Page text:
Fruits and their impact on the gut microbiota, gut motility and constipation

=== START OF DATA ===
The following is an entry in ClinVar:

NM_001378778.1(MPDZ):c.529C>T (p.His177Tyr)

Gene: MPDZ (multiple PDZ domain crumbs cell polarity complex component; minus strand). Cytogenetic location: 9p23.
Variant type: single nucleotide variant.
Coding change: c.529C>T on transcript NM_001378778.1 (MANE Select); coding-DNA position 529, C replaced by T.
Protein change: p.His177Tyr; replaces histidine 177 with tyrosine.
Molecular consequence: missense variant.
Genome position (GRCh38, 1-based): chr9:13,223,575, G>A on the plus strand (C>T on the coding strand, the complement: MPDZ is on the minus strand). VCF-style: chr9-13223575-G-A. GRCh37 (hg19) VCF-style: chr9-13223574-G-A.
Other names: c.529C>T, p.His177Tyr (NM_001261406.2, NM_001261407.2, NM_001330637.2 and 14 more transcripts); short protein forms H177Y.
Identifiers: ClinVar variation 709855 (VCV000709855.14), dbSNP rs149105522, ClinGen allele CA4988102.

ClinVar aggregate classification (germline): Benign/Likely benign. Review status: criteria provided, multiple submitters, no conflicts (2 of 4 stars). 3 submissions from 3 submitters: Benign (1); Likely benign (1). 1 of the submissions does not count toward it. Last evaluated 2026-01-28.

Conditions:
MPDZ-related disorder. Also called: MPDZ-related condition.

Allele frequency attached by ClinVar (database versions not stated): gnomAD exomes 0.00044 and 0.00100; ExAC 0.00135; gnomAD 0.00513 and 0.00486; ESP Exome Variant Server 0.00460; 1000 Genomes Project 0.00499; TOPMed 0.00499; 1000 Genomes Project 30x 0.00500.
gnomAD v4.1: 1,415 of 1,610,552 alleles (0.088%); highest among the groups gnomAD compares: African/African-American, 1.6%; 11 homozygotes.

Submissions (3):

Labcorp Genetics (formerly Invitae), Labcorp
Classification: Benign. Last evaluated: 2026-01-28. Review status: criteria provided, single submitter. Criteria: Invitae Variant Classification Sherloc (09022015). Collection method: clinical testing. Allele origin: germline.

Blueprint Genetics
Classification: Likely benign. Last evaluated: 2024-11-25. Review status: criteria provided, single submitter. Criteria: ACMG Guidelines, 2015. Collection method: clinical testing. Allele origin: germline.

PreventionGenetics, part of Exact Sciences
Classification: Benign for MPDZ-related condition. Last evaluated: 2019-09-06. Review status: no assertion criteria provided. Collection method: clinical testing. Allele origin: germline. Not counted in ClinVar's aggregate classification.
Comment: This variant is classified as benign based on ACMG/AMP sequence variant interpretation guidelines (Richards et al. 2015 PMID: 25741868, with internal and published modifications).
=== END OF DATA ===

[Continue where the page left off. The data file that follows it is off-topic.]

Fruits are the seed-bearing product of plants and have considerable nutritional importance in the human diet. The consumption of fruits is among the dietary strategies recommended for constipation due to its potential effects on the gut microbiota and gut motility. Dietary fiber from fruits has been the subject of research on the impact on gut microbiota, gut motility and constipation, however, fruits also contain other components that impact the intestinal luminal environment that may impact these outcomes including sorbitol and (poly)phenols. This review aims to explore the mechanisms of action and effectiveness of fruits and fruit products on the gut microbiota, gut motility and constipation, with a focus on fiber, sorbitol and (poly)phenols. In vitro, animal and human studies investigating the effects of fruits on gut motility and gut microbiota were sought through electronic database searches, hand searching and consulting with experts. Various fruits have been shown to modify the microbiota in human studies including blueberry powder (lactobacilli, bifidobacteria), prunes (bifidobacteria), kiwi fruit (Bacteroides, Faecalibacterium prausnitzii) and raisins (Ruminococcus, F. prausnitzii). Prunes, raisins and apple fiber isolate have been shown to increase fecal weight in humans, whilst kiwifruit to increase small bowel and fecal water content. Apple fiber isolate, kiwifruit, fig paste, and orange extract have been shown to reduce gut transit time, while prunes have not. There is limited evidence on which fruit components play a predominant role in regulating gut motility and constipation, or whether a synergy of multiple components is responsible for such effects.